On Friday, around 1pm, US Senator Chuck Schumer made a stop in Cortland County at the Cortland County Sheriff’s Public Safety Building on Greenbush Street in the City of Cortland.
Chuck Schumer was joined by Sheriff Mark Helms, Cortland Mayor Scott Steve, Cortland County Mental Health Dept. Director of Community Services Sharon MacDougall, and others to speak on the deadly skin-rotting zombie drug, Xylazine.
Schumer spoke that the drug though, is not a new creation by illicit drug makers, but has been in existence for years prior, but for a different use:
“Now this drug (Xylazine) is not a new drug. It’s always been used as a sedative for animals or horses or large animals by veterinarians, but it was never sold as an illicit drug. Doing such harm to people.” Schumer said during the press conference.
The drug has been mixed with fentanyl and is slowly making its way in Cortland and Onondaga Counties, with a wave of overdoses and deaths across the area. Xylazine has been linked to dozens of overdoses in Central New York, including 40 in Onondaga County in the previous week and two deaths. The drug is Narcan resistant as it is not an opioid.
“I appreciate Senator Schumer for coming to Cortland County to help raise awareness about xylazine,” said Cortland County Sheriff Mark E. Helms. “I don’t think people realize quite how dangerous this drug is. Small communities like Cortland are often the last place the public expects to see a new drug take hold. Most of the public has never even heard of xylazine, but it’s important that they know it’s already here.”
During the press conference, Schumer revealed his three-pronged plan to stop the flow of the drug to help Cortland, Onondaga and the rest of Central New York stay safe. Schumer is asking the Food and Drug Administration (FDA), to accelerate their operation to track down illicit sources of the drug and cut off the supply that is making its way through the country, including Central New York.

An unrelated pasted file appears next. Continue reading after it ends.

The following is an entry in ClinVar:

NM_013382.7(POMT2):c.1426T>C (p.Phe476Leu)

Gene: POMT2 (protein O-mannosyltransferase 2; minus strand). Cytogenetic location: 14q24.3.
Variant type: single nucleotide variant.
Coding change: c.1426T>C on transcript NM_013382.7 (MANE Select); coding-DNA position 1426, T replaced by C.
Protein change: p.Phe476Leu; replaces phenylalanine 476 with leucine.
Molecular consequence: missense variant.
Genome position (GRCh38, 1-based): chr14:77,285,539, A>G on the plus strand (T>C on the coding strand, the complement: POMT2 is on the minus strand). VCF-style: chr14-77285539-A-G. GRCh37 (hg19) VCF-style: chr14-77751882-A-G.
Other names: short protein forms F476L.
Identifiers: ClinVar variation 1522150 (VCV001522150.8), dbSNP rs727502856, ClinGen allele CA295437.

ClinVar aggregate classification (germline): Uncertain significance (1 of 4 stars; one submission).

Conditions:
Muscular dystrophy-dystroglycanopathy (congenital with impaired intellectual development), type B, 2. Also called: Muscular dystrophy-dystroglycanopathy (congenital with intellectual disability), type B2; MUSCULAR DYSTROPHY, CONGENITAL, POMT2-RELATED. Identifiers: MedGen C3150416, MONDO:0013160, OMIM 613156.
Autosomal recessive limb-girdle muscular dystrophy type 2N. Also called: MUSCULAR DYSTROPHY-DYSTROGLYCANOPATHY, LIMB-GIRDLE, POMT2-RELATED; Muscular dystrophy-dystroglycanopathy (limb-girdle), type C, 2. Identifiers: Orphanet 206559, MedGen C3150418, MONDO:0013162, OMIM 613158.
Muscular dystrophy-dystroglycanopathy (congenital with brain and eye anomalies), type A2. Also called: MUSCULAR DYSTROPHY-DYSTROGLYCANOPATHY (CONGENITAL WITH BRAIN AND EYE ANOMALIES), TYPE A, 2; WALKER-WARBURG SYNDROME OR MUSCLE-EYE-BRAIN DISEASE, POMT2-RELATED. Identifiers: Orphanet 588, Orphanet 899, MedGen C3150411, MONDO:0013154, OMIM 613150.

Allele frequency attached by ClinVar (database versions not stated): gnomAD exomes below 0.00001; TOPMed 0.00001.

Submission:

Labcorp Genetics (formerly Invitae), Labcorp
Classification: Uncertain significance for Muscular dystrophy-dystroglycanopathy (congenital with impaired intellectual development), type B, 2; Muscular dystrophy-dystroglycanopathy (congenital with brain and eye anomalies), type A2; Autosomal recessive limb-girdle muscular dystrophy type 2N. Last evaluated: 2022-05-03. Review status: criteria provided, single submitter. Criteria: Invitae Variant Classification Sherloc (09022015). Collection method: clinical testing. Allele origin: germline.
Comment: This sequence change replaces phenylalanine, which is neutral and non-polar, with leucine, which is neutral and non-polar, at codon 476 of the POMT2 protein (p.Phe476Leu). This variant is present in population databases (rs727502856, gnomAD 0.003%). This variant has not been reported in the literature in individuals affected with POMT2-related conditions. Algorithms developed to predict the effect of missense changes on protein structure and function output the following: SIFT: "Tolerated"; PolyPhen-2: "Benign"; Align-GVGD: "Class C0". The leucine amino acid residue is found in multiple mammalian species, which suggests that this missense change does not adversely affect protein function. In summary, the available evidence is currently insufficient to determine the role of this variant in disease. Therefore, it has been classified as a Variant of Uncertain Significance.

He also is working to provide $537 million dollars in new funds to supercharge the federal COPS Hiring Program to stop drug trafficking in its place and the third part of the plan is an “all of the above” approach to treat the overdose crisis. The approach to treat the overdoses is a call for new boosts to the Substance Abuse and Mental Health Services Administration (SAMHSA) appropriations, including grants to be used to test for Xylazine.
“We want to save lives. We care about everyone in our Cortland community”, said Cortland County Mental Health Department Director of Community Services Sharon MacDougall. “Xylazine presents such safety a risk; worsened and often fatal when mixed with other drugs.”
Xylazine, which is a sedative used as an animal tranquilizer for large animals by veterinarians, is coming to the area through illicit sources. Drug dealers then mix the drug with fentanyl and heroin. Those who regularly use Xylazine mixed will develop severe, deep wounds with dead and rotting skin around injection sites, with the skin eventually falling right off the body. Untreated wounds typically lead to amputation.